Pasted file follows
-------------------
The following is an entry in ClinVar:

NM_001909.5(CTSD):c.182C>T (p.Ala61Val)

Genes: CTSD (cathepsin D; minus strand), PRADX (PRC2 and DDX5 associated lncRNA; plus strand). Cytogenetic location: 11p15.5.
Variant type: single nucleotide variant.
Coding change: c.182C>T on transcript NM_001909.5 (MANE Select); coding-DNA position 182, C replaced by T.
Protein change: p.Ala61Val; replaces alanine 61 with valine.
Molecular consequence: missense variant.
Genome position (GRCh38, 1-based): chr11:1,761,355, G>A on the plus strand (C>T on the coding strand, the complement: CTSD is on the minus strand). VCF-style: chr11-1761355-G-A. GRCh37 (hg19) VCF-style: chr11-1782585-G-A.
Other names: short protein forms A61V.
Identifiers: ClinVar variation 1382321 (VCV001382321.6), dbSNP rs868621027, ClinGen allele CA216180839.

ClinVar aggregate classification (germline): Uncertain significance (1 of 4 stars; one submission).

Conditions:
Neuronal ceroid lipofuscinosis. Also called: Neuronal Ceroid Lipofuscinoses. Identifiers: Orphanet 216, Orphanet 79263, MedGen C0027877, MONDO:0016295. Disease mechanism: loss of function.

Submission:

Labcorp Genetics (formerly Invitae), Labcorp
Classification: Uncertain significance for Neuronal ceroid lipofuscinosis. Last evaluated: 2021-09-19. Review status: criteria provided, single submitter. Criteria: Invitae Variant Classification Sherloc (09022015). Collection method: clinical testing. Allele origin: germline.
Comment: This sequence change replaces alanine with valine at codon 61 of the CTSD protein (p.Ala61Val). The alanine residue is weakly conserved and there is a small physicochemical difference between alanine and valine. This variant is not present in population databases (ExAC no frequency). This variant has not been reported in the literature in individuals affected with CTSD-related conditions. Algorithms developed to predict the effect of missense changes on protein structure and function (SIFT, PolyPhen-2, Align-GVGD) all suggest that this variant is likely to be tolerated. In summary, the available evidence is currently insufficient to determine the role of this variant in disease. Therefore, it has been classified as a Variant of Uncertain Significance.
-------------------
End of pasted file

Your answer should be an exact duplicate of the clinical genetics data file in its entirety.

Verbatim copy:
The following is an entry in ClinVar:

NM_001909.5(CTSD):c.182C>T (p.Ala61Val)

Genes: CTSD (cathepsin D; minus strand), PRADX (PRC2 and DDX5 associated lncRNA; plus strand). Cytogenetic location: 11p15.5.
Variant type: single nucleotide variant.
Coding change: c.182C>T on transcript NM_001909.5 (MANE Select); coding-DNA position 182, C replaced by T.
Protein change: p.Ala61Val; replaces alanine 61 with valine.
Molecular consequence: missense variant.
Genome position (GRCh38, 1-based): chr11:1,761,355, G>A on the plus strand (C>T on the coding strand, the complement: CTSD is on the minus strand). VCF-style: chr11-1761355-G-A. GRCh37 (hg19) VCF-style: chr11-1782585-G-A.
Other names: short protein forms A61V.
Identifiers: ClinVar variation 1382321 (VCV001382321.6), dbSNP rs868621027, ClinGen allele CA216180839.

ClinVar aggregate classification (germline): Uncertain significance (1 of 4 stars; one submission).

Conditions:
Neuronal ceroid lipofuscinosis. Also called: Neuronal Ceroid Lipofuscinoses. Identifiers: Orphanet 216, Orphanet 79263, MedGen C0027877, MONDO:0016295. Disease mechanism: loss of function.

Submission:

Labcorp Genetics (formerly Invitae), Labcorp
Classification: Uncertain significance for Neuronal ceroid lipofuscinosis. Last evaluated: 2021-09-19. Review status: criteria provided, single submitter. Criteria: Invitae Variant Classification Sherloc (09022015). Collection method: clinical testing. Allele origin: germline.
Comment: This sequence change replaces alanine with valine at codon 61 of the CTSD protein (p.Ala61Val). The alanine residue is weakly conserved and there is a small physicochemical difference between alanine and valine. This variant is not present in population databases (ExAC no frequency). This variant has not been reported in the literature in individuals affected with CTSD-related conditions. Algorithms developed to predict the effect of missense changes on protein structure and function (SIFT, PolyPhen-2, Align-GVGD) all suggest that this variant is likely to be tolerated. In summary, the available evidence is currently insufficient to determine the role of this variant in disease. Therefore, it has been classified as a Variant of Uncertain Significance.